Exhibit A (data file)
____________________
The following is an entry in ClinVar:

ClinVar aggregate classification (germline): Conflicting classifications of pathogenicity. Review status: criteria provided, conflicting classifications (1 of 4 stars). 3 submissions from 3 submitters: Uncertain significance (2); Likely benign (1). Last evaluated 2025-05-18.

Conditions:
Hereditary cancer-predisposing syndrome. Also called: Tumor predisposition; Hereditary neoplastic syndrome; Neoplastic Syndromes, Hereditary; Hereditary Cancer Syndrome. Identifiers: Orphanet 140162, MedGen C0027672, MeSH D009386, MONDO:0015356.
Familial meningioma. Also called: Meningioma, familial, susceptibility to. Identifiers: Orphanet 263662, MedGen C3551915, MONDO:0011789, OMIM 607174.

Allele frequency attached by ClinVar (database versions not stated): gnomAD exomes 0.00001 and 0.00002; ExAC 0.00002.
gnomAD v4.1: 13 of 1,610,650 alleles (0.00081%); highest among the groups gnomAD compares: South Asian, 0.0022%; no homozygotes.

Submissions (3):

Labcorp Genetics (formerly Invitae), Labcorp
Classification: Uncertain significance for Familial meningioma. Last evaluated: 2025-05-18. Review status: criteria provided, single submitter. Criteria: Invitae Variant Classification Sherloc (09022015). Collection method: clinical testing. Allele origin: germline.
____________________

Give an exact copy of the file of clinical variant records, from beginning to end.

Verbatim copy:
The following is an entry in ClinVar:

ClinVar aggregate classification (germline): Conflicting classifications of pathogenicity. Review status: criteria provided, conflicting classifications (1 of 4 stars). 3 submissions from 3 submitters: Uncertain significance (2); Likely benign (1). Last evaluated 2025-05-18.

Conditions:
Hereditary cancer-predisposing syndrome. Also called: Tumor predisposition; Hereditary neoplastic syndrome; Neoplastic Syndromes, Hereditary; Hereditary Cancer Syndrome. Identifiers: Orphanet 140162, MedGen C0027672, MeSH D009386, MONDO:0015356.
Familial meningioma. Also called: Meningioma, familial, susceptibility to. Identifiers: Orphanet 263662, MedGen C3551915, MONDO:0011789, OMIM 607174.

Allele frequency attached by ClinVar (database versions not stated): gnomAD exomes 0.00001 and 0.00002; ExAC 0.00002.
gnomAD v4.1: 13 of 1,610,650 alleles (0.00081%); highest among the groups gnomAD compares: South Asian, 0.0022%; no homozygotes.

Submissions (3):

Labcorp Genetics (formerly Invitae), Labcorp
Classification: Uncertain significance for Familial meningioma. Last evaluated: 2025-05-18. Review status: criteria provided, single submitter. Criteria: Invitae Variant Classification Sherloc (09022015). Collection method: clinical testing. Allele origin: germline.